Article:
I always always wanted to see this movie. Never got the chance, until I asked my friend to look for the download link (I put the link somewhere in this review). Thanks for him, I finally can enjoy the movie. The moment I want to see the movie is when Kirsten Dunst was a new hottie in Hollywood. A year before Bring It On hit the theaters. Other part is Josh Hartnett (I was a teenager then). But I may have never appreciate the movie back then, like now.
The movie is about the suicides of five Lisbon sisters in the suburb of Detroit during the 1970s. Their suicides fascinate the community as their neighbors struggle to find the explanation for the acts. Directed by Sofia Coppola, it was based on the novel of the same name by Jeffrey Eugenides.
If you heard the word 'suicide', your immediate link to it must have not far from desperation and darkness. But from the beginning the movie just felt breezy, light and dreamy. It got the same air or same atmosphere like Lost in Translation, of course it's Sofia Coppola's taste. Not until I saw the end, the movie haunts me and made me thinking the movie can get more vulgar but perhaps Coppola's choosing not to put it all, just to make the movie more enjoyable. Probably because I think the movie is for teenagers to see. There's still shots for us to understand it's a suicide act, but thankfully it is not that much.
Without saying much and more in visual, the movie explains the life of young girls at the time. Lisbon sisters looked gorgeous effortlessly but yet so unreachable. They have some how being innocent but a lot to know about boys. Unless ofcourse Lux, played by Kirsten Dunst. She manage to be irresistable cute to desperate. Somehow I didn't get why the youngest girls, Cecilia, decide to kill herself.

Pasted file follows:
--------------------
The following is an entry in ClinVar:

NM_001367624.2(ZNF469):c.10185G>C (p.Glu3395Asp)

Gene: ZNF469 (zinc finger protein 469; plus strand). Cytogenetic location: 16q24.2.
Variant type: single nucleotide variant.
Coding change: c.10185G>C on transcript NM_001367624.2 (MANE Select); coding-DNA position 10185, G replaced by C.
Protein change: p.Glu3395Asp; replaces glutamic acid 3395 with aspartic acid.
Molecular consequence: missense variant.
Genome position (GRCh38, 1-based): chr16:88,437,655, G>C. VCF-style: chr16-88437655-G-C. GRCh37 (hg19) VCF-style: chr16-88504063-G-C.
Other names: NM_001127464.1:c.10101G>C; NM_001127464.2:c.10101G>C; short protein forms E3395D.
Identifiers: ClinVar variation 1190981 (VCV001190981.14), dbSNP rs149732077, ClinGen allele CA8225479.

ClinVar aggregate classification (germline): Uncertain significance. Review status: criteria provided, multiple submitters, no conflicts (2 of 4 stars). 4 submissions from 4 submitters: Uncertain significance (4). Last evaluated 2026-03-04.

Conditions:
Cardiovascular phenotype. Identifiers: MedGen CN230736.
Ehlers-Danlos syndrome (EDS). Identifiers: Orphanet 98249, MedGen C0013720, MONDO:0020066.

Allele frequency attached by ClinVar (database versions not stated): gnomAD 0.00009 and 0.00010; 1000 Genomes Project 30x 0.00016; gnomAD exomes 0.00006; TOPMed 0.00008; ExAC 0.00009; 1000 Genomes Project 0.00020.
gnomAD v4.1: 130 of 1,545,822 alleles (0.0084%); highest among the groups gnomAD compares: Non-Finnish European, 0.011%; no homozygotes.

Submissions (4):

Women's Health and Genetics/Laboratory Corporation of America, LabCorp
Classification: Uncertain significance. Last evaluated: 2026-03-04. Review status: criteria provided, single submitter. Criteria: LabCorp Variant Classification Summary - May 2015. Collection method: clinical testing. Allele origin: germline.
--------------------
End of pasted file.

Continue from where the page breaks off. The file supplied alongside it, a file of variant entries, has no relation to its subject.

It's hard being a girl at that young age. You want to explore a lot but your parents wants the best for you, that includes giving you strict rules. Yes, the parents of the Lisbon sisters choose the hard way to prevent them to walk outside the lines. But it seem like they have punish them for being a human and attractive young girls. Sometimes the girl who gets the punishment, but the truth is there's more question to be ask for the guys.
The song 'Playground Love' blends and catches the atmosphere perfectly. I've heard the song before I saw the movie, one of Phoenix's cover. Mars helped the making of the movie's soundtrack. By that time, I didn't get what so great about it. I guess you must have watch the movie first.
- Coppola won Best New Filmmaker in MTV Movie Award for making this movie.
- After she had written the script, Sofia Coppola was heartbroken to discover that another company was already producing an adaptation of the book themselves. However, they were not happy with their script, so she showed them hers and they ended up using it instead.
- Thurston Moore of the band Sonic Youth originally gave the book to Sofia Coppola. After reading it she decided to make it into a movie.